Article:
by Jack Taylor
Today, I skipped out of social isolation for a walk. And I found a surprise. Two days ago, I had carefully removed half a small bucketful of dandelions from my carefully-manicured lawn and from the carefully-manicured lawns of my neighbours. Now, 48 hours later, two dozen yellow flowers bobbed unashamedly in the breeze from out of the grass.
Having happily disposed of the pests, I passed a home two blocks away which had nothing but dandelions sprouting from the soil in front of the house. Huge leafed champions, sporting hundreds of yellow trophies, taunted the decent lawns of the neighbours. The effort seemed somewhat deliberate since all the grass had been removed. This obvious expression of alternative values was a puzzlement for someone who had been raised on the beauty of short cropped golf course greens around the property.
The current legislation around conversion therapy (Bill C-8 introduced in March 2020) seems similar to a legislation declaring that dandelions cannot be removed from the lawn. In no way am I comparing individuals struggling with sexual orientation or gender dysphoria with weeds, but the changing values in our society do appear as confusing.
Justice Minister Lametti has stated clearly that:
“conversion therapy is premised on a lie. That being homosexual, lesbian, bisexual or trans is wrong and in need of fixing. Not only is that false, it sends a demeaning and a degrading message that undermines the dignity of individuals and the LGBTQ community as a whole. Contrary to what some might say, there is no right or wrong when it comes to who you are or who you love.”
Stating that there is no right or wrong to a Bible-believing follower of Jesus is like waving a red flag in front of a bull. The lack of sensitivity to those whose charter rights are entrenched is an invitation for the millions of faithful in Canada to wake up and pool their influence against this offense. An anxious church is starting to understand what the LGBTQ community felt when it had no voice to protect itself.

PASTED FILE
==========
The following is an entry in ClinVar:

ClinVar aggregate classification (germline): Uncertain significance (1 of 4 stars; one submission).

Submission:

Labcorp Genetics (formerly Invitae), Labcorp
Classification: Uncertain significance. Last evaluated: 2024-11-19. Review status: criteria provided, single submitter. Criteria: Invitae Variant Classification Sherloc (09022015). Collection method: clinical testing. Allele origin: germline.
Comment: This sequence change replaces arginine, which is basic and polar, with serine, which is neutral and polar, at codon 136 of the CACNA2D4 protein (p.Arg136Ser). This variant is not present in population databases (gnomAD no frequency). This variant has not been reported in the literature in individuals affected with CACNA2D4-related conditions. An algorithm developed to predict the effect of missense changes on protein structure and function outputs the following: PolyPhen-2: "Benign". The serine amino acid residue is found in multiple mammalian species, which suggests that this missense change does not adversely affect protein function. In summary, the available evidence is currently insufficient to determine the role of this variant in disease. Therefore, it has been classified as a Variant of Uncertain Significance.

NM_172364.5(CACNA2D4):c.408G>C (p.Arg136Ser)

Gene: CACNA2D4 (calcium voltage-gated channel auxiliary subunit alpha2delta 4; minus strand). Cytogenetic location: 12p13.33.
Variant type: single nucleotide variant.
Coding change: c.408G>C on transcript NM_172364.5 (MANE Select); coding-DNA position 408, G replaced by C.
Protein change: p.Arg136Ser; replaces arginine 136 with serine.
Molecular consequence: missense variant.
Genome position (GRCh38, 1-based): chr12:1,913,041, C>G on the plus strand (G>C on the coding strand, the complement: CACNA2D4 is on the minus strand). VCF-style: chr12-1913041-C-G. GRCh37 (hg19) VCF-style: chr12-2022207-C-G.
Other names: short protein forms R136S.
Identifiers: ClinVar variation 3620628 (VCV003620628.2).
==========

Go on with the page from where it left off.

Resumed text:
Okay, so you like dandelions in your yard. Is that a reason for the government to legislate that I have to let dandelions grow in my yard? Yes, the minister says we can still have private, open-ended conversations about the issues but does this include discussions between parents and children, between teachers and students, between pastors and congregants? The courts are notorious for taking the small opening in a legislative door and driving a truck through it. The case of denying Trinity Western their law school is one recent example. The changes in the Medical Assistance in Dying law is another.
The weight of recent legislations from the Government and the Supreme Court show that faith communities will be legislated against if their belief and practice stand opposed to whatever society has declared to be the sexual norm. Bill C-8 says children can’t be subjected to professional discussions to help them out of their dysphoria; those under 18 can’t be taken elsewhere for help; no one of any age can be pressured to change their orientation; no profit can be made off of conversion therapy and advertising services can mean that you are subject to wire-tapping and the seizure of materials.